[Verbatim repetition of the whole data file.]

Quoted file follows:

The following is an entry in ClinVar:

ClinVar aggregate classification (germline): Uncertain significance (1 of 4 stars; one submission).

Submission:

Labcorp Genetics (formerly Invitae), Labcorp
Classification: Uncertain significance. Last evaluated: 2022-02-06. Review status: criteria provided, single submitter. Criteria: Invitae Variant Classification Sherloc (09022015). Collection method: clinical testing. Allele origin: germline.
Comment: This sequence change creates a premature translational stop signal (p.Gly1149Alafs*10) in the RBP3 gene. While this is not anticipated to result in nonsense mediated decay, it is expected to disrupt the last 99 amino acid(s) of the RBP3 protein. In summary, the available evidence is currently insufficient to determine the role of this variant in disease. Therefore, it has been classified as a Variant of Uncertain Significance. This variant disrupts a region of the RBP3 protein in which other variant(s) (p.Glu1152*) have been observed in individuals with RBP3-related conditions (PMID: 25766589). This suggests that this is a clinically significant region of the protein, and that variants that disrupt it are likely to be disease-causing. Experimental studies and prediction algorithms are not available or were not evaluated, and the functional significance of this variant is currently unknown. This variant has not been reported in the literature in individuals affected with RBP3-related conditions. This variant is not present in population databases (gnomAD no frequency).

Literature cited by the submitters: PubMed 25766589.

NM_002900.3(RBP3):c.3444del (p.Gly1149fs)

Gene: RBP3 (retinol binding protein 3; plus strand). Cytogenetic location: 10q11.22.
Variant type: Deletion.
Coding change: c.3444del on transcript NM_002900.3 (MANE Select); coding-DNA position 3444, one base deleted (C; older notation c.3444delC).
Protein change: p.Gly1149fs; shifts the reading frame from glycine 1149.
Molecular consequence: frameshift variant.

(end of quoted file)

The following is an entry in ClinVar:

ClinVar aggregate classification (germline): Uncertain significance (1 of 4 stars; one submission).

Submission:

Labcorp Genetics (formerly Invitae), Labcorp
Classification: Uncertain significance. Last evaluated: 2022-02-06. Review status: criteria provided, single submitter. Criteria: Invitae Variant Classification Sherloc (09022015). Collection method: clinical testing. Allele origin: germline.
Comment: This sequence change creates a premature translational stop signal (p.Gly1149Alafs*10) in the RBP3 gene. While this is not anticipated to result in nonsense mediated decay, it is expected to disrupt the last 99 amino acid(s) of the RBP3 protein. In summary, the available evidence is currently insufficient to determine the role of this variant in disease. Therefore, it has been classified as a Variant of Uncertain Significance. This variant disrupts a region of the RBP3 protein in which other variant(s) (p.Glu1152*) have been observed in individuals with RBP3-related conditions (PMID: 25766589). This suggests that this is a clinically significant region of the protein, and that variants that disrupt it are likely to be disease-causing. Experimental studies and prediction algorithms are not available or were not evaluated, and the functional significance of this variant is currently unknown. This variant has not been reported in the literature in individuals affected with RBP3-related conditions. This variant is not present in population databases (gnomAD no frequency).

Literature cited by the submitters: PubMed 25766589.

NM_002900.3(RBP3):c.3444del (p.Gly1149fs)

Gene: RBP3 (retinol binding protein 3; plus strand). Cytogenetic location: 10q11.22.
Variant type: Deletion.
Coding change: c.3444del on transcript NM_002900.3 (MANE Select); coding-DNA position 3444, one base deleted (C; older notation c.3444delC).
Protein change: p.Gly1149fs; shifts the reading frame from glycine 1149.
Molecular consequence: frameshift variant.